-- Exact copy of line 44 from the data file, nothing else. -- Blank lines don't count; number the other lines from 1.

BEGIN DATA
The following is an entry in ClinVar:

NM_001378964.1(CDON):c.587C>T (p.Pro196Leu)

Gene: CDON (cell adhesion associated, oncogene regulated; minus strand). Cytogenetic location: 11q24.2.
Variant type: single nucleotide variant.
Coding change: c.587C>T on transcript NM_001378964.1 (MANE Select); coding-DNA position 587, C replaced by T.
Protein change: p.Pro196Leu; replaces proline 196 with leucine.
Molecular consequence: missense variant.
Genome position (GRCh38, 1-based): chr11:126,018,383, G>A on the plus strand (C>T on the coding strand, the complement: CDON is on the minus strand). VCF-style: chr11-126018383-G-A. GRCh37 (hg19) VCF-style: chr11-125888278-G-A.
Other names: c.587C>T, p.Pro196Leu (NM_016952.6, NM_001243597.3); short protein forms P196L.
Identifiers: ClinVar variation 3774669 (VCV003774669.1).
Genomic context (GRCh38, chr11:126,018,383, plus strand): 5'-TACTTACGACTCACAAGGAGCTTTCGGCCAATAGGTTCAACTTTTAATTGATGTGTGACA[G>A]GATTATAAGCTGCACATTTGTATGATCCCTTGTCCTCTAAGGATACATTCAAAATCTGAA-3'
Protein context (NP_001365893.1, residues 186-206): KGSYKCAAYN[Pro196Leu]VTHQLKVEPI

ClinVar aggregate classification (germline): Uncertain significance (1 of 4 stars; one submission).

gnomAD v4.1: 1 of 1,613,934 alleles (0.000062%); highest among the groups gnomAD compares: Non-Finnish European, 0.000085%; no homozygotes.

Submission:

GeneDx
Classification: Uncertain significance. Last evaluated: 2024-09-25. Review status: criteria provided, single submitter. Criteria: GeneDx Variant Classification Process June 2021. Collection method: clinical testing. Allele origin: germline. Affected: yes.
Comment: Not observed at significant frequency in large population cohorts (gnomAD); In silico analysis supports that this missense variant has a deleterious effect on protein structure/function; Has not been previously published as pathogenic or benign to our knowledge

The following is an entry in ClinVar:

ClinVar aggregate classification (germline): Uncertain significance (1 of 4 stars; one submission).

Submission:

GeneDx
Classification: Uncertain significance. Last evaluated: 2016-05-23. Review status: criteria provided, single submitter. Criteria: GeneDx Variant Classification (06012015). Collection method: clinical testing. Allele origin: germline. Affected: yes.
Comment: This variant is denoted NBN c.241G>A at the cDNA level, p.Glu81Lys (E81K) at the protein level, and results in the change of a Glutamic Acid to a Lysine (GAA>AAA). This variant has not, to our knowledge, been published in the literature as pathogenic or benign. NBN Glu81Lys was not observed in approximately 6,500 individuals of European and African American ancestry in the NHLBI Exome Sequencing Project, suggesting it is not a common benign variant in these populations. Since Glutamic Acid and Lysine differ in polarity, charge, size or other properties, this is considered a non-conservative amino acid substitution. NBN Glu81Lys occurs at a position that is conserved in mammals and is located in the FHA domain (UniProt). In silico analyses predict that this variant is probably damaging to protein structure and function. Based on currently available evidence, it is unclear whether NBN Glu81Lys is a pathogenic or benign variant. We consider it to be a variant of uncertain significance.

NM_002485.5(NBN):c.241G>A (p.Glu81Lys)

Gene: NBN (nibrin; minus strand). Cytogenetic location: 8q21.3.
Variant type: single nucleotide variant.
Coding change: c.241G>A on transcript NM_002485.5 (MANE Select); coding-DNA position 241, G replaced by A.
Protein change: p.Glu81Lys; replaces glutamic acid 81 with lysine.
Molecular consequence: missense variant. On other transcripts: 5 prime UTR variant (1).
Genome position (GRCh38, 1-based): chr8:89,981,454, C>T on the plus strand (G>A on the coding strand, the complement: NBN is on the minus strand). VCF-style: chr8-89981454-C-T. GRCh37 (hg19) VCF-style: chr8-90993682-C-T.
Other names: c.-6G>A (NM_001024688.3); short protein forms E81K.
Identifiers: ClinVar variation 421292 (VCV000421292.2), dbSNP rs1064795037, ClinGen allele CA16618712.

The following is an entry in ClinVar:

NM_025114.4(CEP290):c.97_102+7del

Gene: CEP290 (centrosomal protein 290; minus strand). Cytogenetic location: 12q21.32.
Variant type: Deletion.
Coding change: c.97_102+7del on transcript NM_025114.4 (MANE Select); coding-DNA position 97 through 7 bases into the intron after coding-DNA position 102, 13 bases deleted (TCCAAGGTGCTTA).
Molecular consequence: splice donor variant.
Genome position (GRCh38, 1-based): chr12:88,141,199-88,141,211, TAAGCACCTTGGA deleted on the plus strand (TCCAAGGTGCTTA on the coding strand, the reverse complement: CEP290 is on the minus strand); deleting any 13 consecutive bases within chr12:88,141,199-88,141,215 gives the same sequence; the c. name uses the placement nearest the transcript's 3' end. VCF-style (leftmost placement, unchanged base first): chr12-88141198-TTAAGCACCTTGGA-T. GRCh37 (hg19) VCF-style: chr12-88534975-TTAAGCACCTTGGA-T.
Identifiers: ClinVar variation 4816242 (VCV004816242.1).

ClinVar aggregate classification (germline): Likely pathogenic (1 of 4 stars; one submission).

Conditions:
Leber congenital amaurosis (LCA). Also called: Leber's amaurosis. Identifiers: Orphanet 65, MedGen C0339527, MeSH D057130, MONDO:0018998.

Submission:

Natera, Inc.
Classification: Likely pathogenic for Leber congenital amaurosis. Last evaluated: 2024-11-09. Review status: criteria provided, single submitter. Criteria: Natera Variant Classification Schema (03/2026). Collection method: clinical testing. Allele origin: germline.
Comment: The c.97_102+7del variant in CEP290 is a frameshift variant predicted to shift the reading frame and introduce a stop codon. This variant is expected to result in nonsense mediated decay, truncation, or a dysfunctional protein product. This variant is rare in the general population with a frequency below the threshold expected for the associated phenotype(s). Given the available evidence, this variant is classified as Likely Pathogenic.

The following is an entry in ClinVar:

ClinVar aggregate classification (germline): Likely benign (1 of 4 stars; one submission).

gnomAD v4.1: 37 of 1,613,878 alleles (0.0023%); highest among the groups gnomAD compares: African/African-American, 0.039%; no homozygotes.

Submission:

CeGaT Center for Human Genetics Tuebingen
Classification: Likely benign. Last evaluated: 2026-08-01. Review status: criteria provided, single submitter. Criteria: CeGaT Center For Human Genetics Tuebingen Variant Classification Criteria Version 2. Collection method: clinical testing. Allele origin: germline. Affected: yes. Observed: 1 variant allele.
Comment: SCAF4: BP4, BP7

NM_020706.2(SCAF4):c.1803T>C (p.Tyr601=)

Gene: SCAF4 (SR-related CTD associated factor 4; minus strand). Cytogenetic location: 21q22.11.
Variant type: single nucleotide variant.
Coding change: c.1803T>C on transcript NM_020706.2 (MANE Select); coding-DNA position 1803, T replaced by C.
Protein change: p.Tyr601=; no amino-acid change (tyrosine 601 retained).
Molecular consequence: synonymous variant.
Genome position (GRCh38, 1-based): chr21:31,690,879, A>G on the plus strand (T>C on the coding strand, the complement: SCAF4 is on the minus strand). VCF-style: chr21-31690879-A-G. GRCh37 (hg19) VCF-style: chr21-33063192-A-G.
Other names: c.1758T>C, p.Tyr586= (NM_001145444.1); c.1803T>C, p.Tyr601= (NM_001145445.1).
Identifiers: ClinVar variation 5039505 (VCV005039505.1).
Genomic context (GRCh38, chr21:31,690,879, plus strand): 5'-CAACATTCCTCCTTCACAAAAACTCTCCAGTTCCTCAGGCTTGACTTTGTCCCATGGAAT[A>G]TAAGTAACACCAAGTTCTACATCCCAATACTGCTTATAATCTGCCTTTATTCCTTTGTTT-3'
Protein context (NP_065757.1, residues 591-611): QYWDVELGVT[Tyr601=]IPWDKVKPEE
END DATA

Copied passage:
Leber congenital amaurosis (LCA). Also called: Leber's amaurosis. Identifiers: Orphanet 65, MedGen C0339527, MeSH D057130, MONDO:0018998.